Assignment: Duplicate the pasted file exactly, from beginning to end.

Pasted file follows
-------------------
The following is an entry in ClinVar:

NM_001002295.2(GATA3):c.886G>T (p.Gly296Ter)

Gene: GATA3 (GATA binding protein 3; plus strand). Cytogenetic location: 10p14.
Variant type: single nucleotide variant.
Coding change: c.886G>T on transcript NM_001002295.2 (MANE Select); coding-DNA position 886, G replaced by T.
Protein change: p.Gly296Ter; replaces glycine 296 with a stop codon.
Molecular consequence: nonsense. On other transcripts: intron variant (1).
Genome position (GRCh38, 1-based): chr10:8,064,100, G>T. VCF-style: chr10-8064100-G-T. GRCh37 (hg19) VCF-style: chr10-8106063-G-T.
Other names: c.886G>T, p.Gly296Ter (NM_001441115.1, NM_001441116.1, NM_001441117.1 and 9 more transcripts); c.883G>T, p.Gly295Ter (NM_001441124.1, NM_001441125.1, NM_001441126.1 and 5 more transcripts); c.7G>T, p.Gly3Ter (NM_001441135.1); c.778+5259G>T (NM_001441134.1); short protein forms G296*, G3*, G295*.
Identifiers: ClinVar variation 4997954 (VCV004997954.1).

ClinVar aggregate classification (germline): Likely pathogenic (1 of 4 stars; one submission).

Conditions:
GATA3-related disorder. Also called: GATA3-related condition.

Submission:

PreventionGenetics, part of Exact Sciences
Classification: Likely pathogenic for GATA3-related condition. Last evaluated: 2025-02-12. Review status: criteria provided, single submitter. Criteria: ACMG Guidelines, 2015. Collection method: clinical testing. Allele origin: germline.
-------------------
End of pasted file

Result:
The following is an entry in ClinVar:

NM_001002295.2(GATA3):c.886G>T (p.Gly296Ter)

Gene: GATA3 (GATA binding protein 3; plus strand). Cytogenetic location: 10p14.
Variant type: single nucleotide variant.
Coding change: c.886G>T on transcript NM_001002295.2 (MANE Select); coding-DNA position 886, G replaced by T.
Protein change: p.Gly296Ter; replaces glycine 296 with a stop codon.
Molecular consequence: nonsense. On other transcripts: intron variant (1).
Genome position (GRCh38, 1-based): chr10:8,064,100, G>T. VCF-style: chr10-8064100-G-T. GRCh37 (hg19) VCF-style: chr10-8106063-G-T.
Other names: c.886G>T, p.Gly296Ter (NM_001441115.1, NM_001441116.1, NM_001441117.1 and 9 more transcripts); c.883G>T, p.Gly295Ter (NM_001441124.1, NM_001441125.1, NM_001441126.1 and 5 more transcripts); c.7G>T, p.Gly3Ter (NM_001441135.1); c.778+5259G>T (NM_001441134.1); short protein forms G296*, G3*, G295*.
Identifiers: ClinVar variation 4997954 (VCV004997954.1).

ClinVar aggregate classification (germline): Likely pathogenic (1 of 4 stars; one submission).

Conditions:
GATA3-related disorder. Also called: GATA3-related condition.

Submission:

PreventionGenetics, part of Exact Sciences
Classification: Likely pathogenic for GATA3-related condition. Last evaluated: 2025-02-12. Review status: criteria provided, single submitter. Criteria: ACMG Guidelines, 2015. Collection method: clinical testing. Allele origin: germline.